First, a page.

WASHINGTON – Moving to stop threats to Maryland’s “perishable inheritance,” a state task force Tuesday outlined 14 steps for historical and archaeological preservation that ranged from emergency funding requests to expanded web sites.
The recommendation comes after a year of study by a gubernatorial task force on the potential threats of development, erosion and sprawl to the state’s “heritage” places — anything from prehistoric sites to Baltimore row houses.
The Governor’s Task Force on the Preservation and Enhancement of Maryland’s Heritage Resources advocated increased state funding and assistance for local preservation programs that meet Smart Growth guidelines. Its report, “Preserving a Quality of Life,” also encouraged tax incentives for businesses and private citizens that help in preservation.
No specific legislation or funding amount was included in the report, which was to be released Tuesday evening by first lady Frances Hughes Glendening. A more detailed proposal, with 76 specific strategies and targeted sites, is scheduled to be released in January.
The report warned that, unless the state takes a stronger role in protecting and preserving historic sites and structures, Maryland’s heritage could be paved over and plowed under. But task force members were also careful to say the state has had a generally good record so far in protecting historic and archaeological sites.
“Maryland has already been seen as a leader in preservation policy,” said Tyler Gearhart, the executive director of Preservation Maryland and a task force member.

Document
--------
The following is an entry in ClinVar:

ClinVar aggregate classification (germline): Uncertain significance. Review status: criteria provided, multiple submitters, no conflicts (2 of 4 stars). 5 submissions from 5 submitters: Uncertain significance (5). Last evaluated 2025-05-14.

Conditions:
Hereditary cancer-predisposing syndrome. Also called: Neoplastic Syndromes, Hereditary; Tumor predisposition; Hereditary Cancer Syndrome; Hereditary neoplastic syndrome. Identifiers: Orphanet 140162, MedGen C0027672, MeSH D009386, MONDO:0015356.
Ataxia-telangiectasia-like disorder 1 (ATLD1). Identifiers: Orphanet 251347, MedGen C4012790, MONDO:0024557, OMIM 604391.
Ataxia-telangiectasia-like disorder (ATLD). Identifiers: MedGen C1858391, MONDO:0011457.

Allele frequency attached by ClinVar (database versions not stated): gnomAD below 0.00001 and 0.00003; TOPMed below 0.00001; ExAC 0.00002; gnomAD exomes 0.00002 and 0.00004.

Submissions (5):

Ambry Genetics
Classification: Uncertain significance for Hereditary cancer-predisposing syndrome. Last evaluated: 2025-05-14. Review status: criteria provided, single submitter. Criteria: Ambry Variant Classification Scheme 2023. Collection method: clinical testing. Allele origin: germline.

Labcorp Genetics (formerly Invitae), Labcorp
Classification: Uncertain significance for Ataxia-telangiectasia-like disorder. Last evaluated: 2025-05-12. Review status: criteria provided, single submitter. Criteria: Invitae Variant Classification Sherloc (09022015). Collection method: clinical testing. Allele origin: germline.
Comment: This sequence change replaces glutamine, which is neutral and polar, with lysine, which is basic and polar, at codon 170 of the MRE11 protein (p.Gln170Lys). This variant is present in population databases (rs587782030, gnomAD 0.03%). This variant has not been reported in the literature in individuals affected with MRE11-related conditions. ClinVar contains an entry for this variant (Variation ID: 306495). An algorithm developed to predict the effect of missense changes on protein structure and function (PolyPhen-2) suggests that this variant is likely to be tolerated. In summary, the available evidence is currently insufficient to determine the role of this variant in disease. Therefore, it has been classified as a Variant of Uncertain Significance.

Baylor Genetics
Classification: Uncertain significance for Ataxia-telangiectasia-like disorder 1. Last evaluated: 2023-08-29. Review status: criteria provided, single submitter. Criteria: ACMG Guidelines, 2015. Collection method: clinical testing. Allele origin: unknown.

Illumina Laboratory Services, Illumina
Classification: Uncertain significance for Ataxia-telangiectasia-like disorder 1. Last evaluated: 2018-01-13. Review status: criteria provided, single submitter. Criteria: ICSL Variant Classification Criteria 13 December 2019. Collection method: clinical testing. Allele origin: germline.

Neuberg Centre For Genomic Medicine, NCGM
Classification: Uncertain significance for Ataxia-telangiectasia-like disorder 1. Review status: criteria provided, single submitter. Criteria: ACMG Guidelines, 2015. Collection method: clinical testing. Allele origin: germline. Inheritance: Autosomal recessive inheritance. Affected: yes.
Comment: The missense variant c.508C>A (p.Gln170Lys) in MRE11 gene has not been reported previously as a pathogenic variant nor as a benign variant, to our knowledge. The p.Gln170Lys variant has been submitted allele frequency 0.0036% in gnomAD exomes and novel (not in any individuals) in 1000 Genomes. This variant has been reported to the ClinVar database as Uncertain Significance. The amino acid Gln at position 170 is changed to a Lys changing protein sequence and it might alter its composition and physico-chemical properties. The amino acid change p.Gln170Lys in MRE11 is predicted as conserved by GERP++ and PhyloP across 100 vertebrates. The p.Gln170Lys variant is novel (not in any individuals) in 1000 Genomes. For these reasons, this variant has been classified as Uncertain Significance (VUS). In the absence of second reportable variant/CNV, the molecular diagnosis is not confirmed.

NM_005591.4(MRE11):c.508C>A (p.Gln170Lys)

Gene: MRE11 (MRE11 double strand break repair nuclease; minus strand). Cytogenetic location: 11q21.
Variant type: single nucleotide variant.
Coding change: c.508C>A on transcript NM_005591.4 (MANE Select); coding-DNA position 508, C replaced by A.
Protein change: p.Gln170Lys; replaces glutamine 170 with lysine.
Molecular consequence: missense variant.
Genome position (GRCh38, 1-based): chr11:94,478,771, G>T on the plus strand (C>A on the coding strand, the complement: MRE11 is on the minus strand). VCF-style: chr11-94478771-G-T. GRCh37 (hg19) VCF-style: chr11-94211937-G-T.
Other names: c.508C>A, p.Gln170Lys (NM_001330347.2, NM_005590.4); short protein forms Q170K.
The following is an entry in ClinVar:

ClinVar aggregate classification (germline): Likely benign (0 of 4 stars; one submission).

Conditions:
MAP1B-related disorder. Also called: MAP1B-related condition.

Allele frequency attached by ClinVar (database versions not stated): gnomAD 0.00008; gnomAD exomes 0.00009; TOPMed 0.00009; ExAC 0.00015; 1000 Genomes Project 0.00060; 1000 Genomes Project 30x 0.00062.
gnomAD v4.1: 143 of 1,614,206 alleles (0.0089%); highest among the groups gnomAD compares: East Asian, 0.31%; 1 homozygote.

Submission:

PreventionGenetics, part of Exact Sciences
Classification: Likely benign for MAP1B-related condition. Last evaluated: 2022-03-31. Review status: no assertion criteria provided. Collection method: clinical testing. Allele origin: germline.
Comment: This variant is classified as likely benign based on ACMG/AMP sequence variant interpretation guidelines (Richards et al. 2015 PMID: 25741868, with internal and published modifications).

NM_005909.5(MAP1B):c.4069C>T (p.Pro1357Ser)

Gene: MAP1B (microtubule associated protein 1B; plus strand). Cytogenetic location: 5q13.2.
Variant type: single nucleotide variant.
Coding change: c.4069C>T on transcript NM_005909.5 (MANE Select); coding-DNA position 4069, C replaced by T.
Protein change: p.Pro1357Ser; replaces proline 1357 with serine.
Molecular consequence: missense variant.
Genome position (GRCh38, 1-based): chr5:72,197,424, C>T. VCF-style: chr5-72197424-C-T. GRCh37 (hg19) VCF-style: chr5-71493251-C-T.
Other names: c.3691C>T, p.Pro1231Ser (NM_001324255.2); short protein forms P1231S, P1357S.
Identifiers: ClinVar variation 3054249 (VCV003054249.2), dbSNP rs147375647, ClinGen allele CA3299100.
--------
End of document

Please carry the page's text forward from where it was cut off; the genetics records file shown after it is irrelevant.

But Gearhart said the state needs to take the next step, pointing to programs that would help fund emergency excavations and another that would build on the state’s Smart Growth policies, which are aimed at curbing sprawl and directing growth to already developed areas.
“This will bring renewed attention to the issue, and define what these (heritage) resources can do for the state’s economy,” Gearhart said.
Among the strategies outlined Tuesday, the task force recommended:
— including more Maryland history in state school lessons.
— assisting museums and other heritage attractions.
— enforcing current state regulations that require state agencies to consider the effect their projects may have on historic resources.
— and developing a network of colleges, museums and preservation offices to promote education and preservation efforts.
Bill Pencek, the deputy director of the Maryland Historical Trust, said the task force report successfully coordinates “all elements of the heritage community” to provide a comprehensive look at the problem.
“Now, the challenge is implementation and working with state and local governments throughout the state,” Pencek said.